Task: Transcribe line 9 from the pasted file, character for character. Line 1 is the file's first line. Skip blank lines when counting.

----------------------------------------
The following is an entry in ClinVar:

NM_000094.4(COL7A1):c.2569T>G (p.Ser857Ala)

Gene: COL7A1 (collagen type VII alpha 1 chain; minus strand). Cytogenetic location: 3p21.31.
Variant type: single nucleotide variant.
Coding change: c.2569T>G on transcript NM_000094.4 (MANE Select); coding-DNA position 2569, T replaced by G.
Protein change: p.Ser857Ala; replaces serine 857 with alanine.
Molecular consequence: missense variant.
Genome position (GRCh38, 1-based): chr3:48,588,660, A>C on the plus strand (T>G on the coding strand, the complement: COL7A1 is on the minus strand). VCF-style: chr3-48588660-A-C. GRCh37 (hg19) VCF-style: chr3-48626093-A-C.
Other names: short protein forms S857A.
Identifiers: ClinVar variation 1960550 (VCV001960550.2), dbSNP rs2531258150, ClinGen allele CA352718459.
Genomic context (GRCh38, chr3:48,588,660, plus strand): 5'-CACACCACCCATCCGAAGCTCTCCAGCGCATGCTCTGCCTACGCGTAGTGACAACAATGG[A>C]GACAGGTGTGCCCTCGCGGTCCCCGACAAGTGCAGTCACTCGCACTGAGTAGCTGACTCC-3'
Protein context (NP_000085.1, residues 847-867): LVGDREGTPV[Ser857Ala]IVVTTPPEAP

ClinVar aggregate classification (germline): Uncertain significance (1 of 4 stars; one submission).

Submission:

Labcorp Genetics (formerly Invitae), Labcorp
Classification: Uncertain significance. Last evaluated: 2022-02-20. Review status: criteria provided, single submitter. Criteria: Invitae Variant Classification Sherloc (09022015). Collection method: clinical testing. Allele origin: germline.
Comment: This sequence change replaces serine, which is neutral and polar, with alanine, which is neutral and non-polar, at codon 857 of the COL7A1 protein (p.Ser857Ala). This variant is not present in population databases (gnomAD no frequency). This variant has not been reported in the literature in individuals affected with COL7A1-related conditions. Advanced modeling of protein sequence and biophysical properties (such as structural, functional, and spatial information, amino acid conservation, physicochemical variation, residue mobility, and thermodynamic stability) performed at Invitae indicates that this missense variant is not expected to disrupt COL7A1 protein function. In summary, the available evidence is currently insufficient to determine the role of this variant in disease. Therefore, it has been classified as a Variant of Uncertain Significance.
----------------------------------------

Other names: short protein forms S857A.